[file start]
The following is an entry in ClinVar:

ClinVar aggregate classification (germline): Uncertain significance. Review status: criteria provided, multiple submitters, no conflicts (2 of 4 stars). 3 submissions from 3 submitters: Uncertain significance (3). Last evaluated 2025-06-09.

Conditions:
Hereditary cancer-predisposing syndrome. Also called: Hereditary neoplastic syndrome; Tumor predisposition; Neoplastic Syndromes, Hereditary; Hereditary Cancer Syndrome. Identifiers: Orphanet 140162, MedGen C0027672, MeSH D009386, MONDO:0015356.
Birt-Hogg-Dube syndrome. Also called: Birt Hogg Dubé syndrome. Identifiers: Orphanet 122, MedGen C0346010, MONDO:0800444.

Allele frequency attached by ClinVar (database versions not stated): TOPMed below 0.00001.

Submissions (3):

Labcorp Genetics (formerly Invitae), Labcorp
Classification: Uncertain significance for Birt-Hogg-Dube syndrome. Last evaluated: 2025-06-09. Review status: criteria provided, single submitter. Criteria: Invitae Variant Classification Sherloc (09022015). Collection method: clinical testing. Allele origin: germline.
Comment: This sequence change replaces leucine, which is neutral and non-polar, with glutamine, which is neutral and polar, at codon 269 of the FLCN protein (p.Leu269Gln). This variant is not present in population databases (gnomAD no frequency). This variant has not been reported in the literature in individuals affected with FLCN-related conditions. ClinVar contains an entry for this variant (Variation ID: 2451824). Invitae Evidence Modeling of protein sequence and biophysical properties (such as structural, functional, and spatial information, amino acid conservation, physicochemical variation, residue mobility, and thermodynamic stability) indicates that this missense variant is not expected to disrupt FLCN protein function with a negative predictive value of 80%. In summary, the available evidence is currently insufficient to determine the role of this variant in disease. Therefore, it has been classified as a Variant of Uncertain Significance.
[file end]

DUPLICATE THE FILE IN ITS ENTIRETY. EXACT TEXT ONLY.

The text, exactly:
The following is an entry in ClinVar:

ClinVar aggregate classification (germline): Uncertain significance. Review status: criteria provided, multiple submitters, no conflicts (2 of 4 stars). 3 submissions from 3 submitters: Uncertain significance (3). Last evaluated 2025-06-09.

Conditions:
Hereditary cancer-predisposing syndrome. Also called: Hereditary neoplastic syndrome; Tumor predisposition; Neoplastic Syndromes, Hereditary; Hereditary Cancer Syndrome. Identifiers: Orphanet 140162, MedGen C0027672, MeSH D009386, MONDO:0015356.
Birt-Hogg-Dube syndrome. Also called: Birt Hogg Dubé syndrome. Identifiers: Orphanet 122, MedGen C0346010, MONDO:0800444.

Allele frequency attached by ClinVar (database versions not stated): TOPMed below 0.00001.

Submissions (3):

Labcorp Genetics (formerly Invitae), Labcorp
Classification: Uncertain significance for Birt-Hogg-Dube syndrome. Last evaluated: 2025-06-09. Review status: criteria provided, single submitter. Criteria: Invitae Variant Classification Sherloc (09022015). Collection method: clinical testing. Allele origin: germline.
Comment: This sequence change replaces leucine, which is neutral and non-polar, with glutamine, which is neutral and polar, at codon 269 of the FLCN protein (p.Leu269Gln). This variant is not present in population databases (gnomAD no frequency). This variant has not been reported in the literature in individuals affected with FLCN-related conditions. ClinVar contains an entry for this variant (Variation ID: 2451824). Invitae Evidence Modeling of protein sequence and biophysical properties (such as structural, functional, and spatial information, amino acid conservation, physicochemical variation, residue mobility, and thermodynamic stability) indicates that this missense variant is not expected to disrupt FLCN protein function with a negative predictive value of 80%. In summary, the available evidence is currently insufficient to determine the role of this variant in disease. Therefore, it has been classified as a Variant of Uncertain Significance.